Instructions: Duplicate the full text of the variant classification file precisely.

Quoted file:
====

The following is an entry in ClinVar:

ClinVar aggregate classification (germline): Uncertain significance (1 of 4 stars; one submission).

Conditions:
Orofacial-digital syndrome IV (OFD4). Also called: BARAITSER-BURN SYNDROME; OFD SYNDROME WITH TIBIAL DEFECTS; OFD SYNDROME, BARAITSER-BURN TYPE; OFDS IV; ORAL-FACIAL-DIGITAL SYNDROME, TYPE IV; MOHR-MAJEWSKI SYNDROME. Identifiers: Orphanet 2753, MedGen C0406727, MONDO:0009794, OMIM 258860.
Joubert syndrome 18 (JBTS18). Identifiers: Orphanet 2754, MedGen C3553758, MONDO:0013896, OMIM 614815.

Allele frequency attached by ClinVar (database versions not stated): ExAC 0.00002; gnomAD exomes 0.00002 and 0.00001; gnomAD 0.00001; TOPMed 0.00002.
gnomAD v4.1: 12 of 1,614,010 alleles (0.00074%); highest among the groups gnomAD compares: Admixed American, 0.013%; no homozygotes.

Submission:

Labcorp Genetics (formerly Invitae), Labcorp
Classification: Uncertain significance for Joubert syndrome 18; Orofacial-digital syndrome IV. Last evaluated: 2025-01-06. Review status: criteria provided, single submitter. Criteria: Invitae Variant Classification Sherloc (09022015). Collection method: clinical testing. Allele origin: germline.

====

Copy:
The following is an entry in ClinVar:

ClinVar aggregate classification (germline): Uncertain significance (1 of 4 stars; one submission).

Conditions:
Orofacial-digital syndrome IV (OFD4). Also called: BARAITSER-BURN SYNDROME; OFD SYNDROME WITH TIBIAL DEFECTS; OFD SYNDROME, BARAITSER-BURN TYPE; OFDS IV; ORAL-FACIAL-DIGITAL SYNDROME, TYPE IV; MOHR-MAJEWSKI SYNDROME. Identifiers: Orphanet 2753, MedGen C0406727, MONDO:0009794, OMIM 258860.
Joubert syndrome 18 (JBTS18). Identifiers: Orphanet 2754, MedGen C3553758, MONDO:0013896, OMIM 614815.

Allele frequency attached by ClinVar (database versions not stated): ExAC 0.00002; gnomAD exomes 0.00002 and 0.00001; gnomAD 0.00001; TOPMed 0.00002.
gnomAD v4.1: 12 of 1,614,010 alleles (0.00074%); highest among the groups gnomAD compares: Admixed American, 0.013%; no homozygotes.

Submission:

Labcorp Genetics (formerly Invitae), Labcorp
Classification: Uncertain significance for Joubert syndrome 18; Orofacial-digital syndrome IV. Last evaluated: 2025-01-06. Review status: criteria provided, single submitter. Criteria: Invitae Variant Classification Sherloc (09022015). Collection method: clinical testing. Allele origin: germline.